Mervin Field, a Chronicler of Modern California, Dies at 94

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Pollster Mervin Field, seen here in 2004, chronicled the rise of modern California. He died on Monday, June 8. (Field Research Corporation)

Once described as "the lens through which most of the nation viewed California," longtime pollster Mervin Field died at his home in Marin County on Monday after a brief illness. He was 94.

The Field Poll, his eponymous contribution to understanding and chronicling the Golden State, first sampled the opinions of the state's residents in 1947. In the seven decades since, it has measured the highs and lows of modern California as it rose to an economic and cultural bellwether for the nation.

"He would call a spade a spade," said Mark DiCamillo, Field's protege who took over the main duties as pollster in recent years.

Mervin Field retired in 2005 from full-time duties at the organization he founded, but his name remained on every survey -- which is why his longtime colleague, DiCamillo, said he was startled when Field left him a voicemail last week saying that for the first time, his name should be taken off the poll.


In all, the Field Poll has published more than 2,500 reports on the moods and musings of California, reports that became the go-to resource for political insiders and analysts.

"Field and his poll have defined California politics," said a 1999 profile of the pollster in the now defunct California Journal. "He has been the man who explained Californians to one another and to the nation."

His love of taking surveys seemed to date back to at least his high school days in New Jersey, and a serendipitous introduction to legendary pollster George Gallup. Field went on to work for Gallup's company after high school, and moved west to California after serving in the U.S. Merchant Marine during World War II.

By the 1960s, The California Poll (the original name of his landmark surveys before the nickname "The Field Poll" caught on) was a major part of every California political campaign. In 1961, a full year before the election for governor, Field's poll showed incumbent Pat Brown trailing former Vice President Richard Nixon by 18 points. According to the California Journal profile:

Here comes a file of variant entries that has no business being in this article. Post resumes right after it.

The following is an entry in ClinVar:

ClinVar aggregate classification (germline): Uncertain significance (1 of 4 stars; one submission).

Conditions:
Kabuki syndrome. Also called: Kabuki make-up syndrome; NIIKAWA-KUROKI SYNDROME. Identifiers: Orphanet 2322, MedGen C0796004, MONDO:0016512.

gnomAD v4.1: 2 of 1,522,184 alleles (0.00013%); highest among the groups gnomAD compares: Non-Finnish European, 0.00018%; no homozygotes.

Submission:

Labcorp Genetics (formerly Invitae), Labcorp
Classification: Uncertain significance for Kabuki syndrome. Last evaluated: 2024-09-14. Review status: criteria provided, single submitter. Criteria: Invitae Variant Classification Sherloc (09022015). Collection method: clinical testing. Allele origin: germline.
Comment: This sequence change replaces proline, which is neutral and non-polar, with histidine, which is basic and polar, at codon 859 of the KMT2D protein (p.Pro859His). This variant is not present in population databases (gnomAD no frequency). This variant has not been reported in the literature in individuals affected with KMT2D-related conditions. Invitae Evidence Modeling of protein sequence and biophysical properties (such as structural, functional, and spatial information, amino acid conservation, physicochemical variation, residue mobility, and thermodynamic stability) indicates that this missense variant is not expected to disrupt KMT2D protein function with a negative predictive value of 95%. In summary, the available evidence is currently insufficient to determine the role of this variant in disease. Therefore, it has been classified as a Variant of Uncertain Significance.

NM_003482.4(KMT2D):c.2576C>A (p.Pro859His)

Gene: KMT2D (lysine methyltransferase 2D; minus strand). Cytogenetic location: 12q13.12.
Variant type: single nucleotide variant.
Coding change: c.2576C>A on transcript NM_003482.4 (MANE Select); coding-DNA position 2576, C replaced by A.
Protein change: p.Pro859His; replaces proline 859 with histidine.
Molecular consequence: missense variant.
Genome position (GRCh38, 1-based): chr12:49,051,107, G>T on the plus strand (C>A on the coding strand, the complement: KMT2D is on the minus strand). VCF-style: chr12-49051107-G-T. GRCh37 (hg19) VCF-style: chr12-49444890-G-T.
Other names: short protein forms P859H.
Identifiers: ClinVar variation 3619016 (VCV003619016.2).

A Brown aide called [Field] to ask, "Is it all over for Pat? Field, shaken that a single poll could have such a profound impact, suggested the governor would be ill-advised to make any decision based on a single poll. When a later poll showed Brown pulling ahead, a furious Nixon attacked Field. By the mid-'60s, an adverse showing in a Field Poll could dry up a candidate's fundraising.

Even so, the pollster long disputed the direct impact his surveys could have on an election's final result. In a 1976 interview, Field said that, "The 1 percent of campaign managers and politicians who live or die by it, or political reporters, are not the rank and file" of citizens.

Field's honesty about the pitfalls of polling won him praise from the very beginning. His 1948 statewide poll on the presidential race close to Election Day originally showed President Harry Truman and GOP nominee Thomas Dewey tied in the Golden State. Field thought the result was wrong, reassessed the data, and proclaimed Dewey ahead by 5 points. Truman, of course, defied the skeptics and won California by half a percentage point. Field quickly offered a mea culpa for second-guessing his data.

The pollster also found himself in the thick of the news cycle in California's 1982 governor's race.

Field's final pre-election poll showed Tom Bradley, the Democratic mayor of Los Angeles, as likely to beat George Deukmejian, the state's Republican attorney general. Deukmejian, of course, pulled out the victory. Field told reporters that some voters leaving the polls had said they didn't vote for Bradley, an African-American, because of his race -- a confession they wouldn't make when polled before the election. The "Bradley effect" of hidden voter feelings still remains a topic of discussion in political circles.

In truth, Field's sampling of political issues began mainly as a means of promotion. He once admitted that he began The California Poll as a way to attract the attention of paying customers, businesses that would be eager for high-quality consumer research. Through the years, Field's company has continued to do that kind of survey work. But it was the statewide public polls that "were his baby," said colleague DiCamillo.